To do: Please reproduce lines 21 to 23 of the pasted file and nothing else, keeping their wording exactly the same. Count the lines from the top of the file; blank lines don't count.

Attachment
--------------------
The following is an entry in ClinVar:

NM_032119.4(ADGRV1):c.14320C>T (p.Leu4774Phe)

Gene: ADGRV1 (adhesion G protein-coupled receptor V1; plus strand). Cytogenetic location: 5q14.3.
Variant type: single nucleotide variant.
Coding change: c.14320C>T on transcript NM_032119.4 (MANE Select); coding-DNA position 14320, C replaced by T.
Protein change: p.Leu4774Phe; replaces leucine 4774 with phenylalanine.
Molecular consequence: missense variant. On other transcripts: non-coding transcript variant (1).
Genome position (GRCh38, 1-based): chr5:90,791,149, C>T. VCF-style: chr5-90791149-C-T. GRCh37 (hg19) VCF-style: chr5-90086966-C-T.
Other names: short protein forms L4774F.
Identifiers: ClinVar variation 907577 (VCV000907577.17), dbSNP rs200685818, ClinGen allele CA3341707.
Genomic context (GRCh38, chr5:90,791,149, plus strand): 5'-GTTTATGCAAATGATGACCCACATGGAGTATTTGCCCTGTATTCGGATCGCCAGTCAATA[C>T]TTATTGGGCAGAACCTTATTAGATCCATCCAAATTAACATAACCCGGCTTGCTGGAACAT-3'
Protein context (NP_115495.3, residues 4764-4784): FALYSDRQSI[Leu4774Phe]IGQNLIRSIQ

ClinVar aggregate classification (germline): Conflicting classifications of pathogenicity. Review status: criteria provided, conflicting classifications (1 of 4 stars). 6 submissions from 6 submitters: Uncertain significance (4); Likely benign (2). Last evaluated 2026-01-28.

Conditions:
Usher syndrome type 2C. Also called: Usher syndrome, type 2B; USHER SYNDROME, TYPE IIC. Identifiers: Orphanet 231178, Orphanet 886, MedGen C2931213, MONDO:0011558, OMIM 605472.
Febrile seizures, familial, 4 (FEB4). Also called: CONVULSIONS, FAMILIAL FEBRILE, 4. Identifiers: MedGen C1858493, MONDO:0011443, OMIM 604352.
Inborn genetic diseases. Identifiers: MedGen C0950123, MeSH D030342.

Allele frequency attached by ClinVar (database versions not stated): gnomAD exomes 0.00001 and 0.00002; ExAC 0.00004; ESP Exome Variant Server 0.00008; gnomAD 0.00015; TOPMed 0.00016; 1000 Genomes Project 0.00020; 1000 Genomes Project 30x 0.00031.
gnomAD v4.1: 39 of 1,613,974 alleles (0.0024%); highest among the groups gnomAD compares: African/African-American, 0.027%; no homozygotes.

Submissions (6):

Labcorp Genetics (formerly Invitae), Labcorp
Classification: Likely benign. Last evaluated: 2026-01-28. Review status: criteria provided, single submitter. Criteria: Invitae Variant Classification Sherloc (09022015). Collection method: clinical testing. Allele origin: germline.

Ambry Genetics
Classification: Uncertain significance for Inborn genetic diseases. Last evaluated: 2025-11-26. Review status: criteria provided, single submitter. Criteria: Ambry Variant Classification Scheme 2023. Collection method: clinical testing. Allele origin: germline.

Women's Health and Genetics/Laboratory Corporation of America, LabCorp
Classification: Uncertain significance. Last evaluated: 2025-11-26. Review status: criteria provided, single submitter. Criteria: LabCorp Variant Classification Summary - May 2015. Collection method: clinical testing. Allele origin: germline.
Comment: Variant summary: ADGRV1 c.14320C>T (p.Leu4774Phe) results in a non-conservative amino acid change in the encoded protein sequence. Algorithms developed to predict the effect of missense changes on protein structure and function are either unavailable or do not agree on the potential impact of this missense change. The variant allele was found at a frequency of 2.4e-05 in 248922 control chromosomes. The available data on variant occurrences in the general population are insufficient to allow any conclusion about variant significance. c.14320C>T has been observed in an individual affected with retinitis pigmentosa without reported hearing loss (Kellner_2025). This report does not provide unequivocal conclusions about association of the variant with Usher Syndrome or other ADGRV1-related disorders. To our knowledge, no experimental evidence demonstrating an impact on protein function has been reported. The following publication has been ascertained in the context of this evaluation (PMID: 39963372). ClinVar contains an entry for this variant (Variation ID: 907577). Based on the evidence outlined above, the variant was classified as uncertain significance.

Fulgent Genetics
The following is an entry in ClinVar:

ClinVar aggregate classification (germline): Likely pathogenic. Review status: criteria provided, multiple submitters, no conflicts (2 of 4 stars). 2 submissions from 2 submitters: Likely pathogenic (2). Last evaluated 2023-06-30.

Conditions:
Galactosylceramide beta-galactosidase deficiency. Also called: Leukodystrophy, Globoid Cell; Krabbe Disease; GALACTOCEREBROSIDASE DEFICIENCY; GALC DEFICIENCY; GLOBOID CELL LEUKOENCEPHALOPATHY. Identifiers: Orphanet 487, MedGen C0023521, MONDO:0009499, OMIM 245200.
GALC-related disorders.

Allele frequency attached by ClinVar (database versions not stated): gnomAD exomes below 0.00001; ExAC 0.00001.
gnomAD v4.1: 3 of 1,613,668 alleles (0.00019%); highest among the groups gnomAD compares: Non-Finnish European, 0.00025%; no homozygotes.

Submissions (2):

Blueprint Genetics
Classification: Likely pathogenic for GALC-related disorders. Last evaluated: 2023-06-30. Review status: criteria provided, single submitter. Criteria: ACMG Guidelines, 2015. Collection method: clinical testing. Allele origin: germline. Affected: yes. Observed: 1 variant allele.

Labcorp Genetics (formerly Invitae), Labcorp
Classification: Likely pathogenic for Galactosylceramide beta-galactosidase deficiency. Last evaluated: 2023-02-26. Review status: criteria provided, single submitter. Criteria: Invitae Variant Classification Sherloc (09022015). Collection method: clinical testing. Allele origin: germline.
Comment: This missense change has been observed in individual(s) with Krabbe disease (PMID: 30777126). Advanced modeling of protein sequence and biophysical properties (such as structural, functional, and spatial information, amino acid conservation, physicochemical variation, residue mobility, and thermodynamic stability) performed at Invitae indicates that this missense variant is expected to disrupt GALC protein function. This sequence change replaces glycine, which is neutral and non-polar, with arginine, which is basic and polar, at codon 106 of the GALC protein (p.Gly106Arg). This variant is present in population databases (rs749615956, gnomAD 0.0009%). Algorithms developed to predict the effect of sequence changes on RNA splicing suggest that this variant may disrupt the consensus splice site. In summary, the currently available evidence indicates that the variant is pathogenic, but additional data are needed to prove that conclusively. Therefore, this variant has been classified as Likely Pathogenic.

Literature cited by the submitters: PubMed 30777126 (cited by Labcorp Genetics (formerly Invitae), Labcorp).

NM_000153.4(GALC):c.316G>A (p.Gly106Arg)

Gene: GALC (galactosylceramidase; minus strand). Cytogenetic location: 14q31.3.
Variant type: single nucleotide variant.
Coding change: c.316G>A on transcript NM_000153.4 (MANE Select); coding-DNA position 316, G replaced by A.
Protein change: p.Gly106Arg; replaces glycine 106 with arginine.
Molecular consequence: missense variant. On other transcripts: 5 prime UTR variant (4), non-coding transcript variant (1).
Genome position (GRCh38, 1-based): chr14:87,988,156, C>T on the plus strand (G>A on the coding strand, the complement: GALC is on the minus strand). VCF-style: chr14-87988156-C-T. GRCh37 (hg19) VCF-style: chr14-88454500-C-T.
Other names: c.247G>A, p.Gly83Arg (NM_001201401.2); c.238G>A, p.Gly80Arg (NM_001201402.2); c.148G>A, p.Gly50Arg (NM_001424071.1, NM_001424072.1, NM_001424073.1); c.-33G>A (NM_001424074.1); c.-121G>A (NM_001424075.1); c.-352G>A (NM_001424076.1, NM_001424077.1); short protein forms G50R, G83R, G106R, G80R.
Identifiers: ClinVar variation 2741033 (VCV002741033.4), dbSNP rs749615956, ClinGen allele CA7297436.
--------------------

Labcorp Genetics (formerly Invitae), Labcorp
Classification: Likely benign. Last evaluated: 2026-01-28. Review status: criteria provided, single submitter. Criteria: Invitae Variant Classification Sherloc (09022015). Collection method: clinical testing. Allele origin: germline.

Ambry Genetics